Objectives: Libraries excel at optimizing holdings metadata to appear in catalog searches. However, findability is not always prioritized when structuring library web content. By neglecting to properly structure the content found on most institutional sites, libraries miss reaching a wider audience. Does implementing search engine optimization techniques to optimize websites for Google impact health science library site visibility in search results?
Methods: The author conducted a technical audit on a sample of 25 randomly selected AHHSL library websites. Moz Keyword Explorer and Google trends were used to generate 65 target keywords for health science libraries. Wincher was used to evaluate how well each library ranked in Google for these key terms. Next, the author examined the link structure of each site using Screaming Frog SEO Spider Tool. Using these tools, the author evaluated the efficacy of structuring content according to established SEO principles outlined in the Moz SEO checklist for improving library site rankings.
Results: The majority of the health library websites in the sample were not optimized according to SEO standards and had poor search engine visibility for health science topics. Those that ranked in the top 20 on search results pages met a larger percentage of the Moz checklist requirements. The highest ranking sites benefited from including well-structured XML sitemaps and original content created by librarians. Rather than providing simple lists of links and resources, successful libraries provided their own insight and analysis through subject guides and blog posts. This finding is in line with the SEO adage “content is king,” and demonstrates that libraries can improve their visibility in search engines without a high level of web development knowledge.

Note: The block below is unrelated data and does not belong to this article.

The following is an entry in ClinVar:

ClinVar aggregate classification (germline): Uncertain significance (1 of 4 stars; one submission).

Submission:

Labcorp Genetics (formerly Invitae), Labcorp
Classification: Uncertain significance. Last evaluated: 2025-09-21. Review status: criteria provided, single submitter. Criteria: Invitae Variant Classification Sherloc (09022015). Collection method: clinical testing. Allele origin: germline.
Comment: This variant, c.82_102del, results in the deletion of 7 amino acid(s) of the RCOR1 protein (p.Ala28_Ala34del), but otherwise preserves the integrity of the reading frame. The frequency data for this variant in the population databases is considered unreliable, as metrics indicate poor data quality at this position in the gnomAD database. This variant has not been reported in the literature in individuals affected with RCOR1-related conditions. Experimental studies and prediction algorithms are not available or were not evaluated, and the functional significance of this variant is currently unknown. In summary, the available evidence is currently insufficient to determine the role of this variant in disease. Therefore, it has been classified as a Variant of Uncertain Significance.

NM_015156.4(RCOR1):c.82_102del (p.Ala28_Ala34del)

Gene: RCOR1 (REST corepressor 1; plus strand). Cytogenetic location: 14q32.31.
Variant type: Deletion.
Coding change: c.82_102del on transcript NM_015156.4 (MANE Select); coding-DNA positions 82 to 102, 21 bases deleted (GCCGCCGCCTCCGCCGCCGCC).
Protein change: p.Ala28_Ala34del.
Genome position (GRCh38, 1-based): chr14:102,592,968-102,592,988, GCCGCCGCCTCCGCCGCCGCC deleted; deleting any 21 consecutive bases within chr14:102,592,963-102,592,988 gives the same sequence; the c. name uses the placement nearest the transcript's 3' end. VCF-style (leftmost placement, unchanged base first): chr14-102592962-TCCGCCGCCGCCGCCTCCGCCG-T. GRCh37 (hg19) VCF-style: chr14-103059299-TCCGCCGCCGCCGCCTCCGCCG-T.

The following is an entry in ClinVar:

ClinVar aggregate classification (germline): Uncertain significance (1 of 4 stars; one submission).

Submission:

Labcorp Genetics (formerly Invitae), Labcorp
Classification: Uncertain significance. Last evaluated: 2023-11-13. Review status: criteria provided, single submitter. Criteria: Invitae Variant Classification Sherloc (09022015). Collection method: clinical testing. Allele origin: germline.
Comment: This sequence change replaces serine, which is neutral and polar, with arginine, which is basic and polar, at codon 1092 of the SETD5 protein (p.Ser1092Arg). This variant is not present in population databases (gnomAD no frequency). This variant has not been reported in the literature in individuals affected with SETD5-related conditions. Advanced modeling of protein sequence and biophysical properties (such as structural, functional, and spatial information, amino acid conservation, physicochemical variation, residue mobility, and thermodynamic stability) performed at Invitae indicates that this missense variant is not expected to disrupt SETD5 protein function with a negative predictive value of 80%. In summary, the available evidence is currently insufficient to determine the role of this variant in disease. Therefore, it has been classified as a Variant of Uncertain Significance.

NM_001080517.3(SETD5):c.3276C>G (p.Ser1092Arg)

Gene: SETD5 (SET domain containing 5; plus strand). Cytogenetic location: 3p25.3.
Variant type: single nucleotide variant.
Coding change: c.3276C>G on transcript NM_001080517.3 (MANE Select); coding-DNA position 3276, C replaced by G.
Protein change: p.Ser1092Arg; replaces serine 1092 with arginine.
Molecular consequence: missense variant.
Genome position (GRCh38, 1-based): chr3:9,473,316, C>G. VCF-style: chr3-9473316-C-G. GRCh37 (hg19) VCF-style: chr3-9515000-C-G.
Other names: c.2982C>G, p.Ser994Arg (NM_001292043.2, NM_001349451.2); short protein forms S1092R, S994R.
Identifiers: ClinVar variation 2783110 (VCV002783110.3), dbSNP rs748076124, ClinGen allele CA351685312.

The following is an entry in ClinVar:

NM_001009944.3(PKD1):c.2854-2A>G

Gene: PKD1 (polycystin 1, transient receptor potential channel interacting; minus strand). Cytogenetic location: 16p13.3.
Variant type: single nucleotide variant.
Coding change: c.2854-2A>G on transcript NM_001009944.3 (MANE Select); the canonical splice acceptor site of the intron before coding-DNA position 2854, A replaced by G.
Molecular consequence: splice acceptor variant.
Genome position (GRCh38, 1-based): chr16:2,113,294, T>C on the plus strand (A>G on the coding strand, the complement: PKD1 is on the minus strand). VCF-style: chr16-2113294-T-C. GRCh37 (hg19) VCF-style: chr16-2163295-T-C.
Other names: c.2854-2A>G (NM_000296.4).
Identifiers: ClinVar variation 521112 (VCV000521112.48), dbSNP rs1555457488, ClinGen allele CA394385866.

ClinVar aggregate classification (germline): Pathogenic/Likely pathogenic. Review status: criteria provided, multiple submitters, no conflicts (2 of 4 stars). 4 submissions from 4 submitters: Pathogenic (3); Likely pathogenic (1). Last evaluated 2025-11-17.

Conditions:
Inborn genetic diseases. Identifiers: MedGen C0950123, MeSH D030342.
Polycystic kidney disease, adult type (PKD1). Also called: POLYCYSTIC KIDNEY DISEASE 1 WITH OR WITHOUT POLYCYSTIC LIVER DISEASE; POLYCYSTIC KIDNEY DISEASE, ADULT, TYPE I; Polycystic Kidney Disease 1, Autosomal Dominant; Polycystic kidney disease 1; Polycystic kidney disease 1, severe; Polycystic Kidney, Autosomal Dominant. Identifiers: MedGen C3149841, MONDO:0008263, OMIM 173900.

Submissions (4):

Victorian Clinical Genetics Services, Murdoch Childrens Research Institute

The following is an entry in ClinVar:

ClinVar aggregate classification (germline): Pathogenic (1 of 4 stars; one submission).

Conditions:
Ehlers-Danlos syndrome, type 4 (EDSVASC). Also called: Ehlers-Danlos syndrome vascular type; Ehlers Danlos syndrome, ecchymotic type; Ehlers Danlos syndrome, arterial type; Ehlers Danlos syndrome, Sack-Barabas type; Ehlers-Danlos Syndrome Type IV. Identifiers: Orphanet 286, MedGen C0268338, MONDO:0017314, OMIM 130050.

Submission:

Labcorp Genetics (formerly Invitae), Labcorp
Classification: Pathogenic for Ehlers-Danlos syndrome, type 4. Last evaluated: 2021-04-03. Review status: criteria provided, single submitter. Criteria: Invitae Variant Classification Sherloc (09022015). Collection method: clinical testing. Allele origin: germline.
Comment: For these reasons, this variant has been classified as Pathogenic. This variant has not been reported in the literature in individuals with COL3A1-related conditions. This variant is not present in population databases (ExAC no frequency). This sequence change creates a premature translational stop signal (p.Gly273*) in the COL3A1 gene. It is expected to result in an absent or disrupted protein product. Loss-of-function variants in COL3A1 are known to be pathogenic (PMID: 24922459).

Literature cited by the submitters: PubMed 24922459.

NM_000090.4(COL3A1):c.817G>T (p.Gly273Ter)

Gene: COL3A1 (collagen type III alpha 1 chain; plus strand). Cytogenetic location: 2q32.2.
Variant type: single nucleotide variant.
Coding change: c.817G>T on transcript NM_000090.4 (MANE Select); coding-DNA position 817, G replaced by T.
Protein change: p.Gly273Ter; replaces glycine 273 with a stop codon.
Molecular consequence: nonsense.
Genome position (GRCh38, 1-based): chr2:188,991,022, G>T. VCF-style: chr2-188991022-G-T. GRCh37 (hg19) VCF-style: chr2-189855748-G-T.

Conclusion: Libraries can increase the visibility of their products and services by implementing SEO standards. By creating useful content and uploading a well-structured XML sitemap to improve crawling, librarians can better demonstrate their expertise to researchers.
Clinical Informationist & Data Management Librarian
Emily is a clinical informationist at Dahlgren Memorial Library. She attends clinical rounds and provides assistance with literature searches, systematic reviews, and data management planning. She earned her Master’s Degree in Information Studies from the University of Texas at Austin.
Tuesday, May 30
3:20 PM – 3:35 PM
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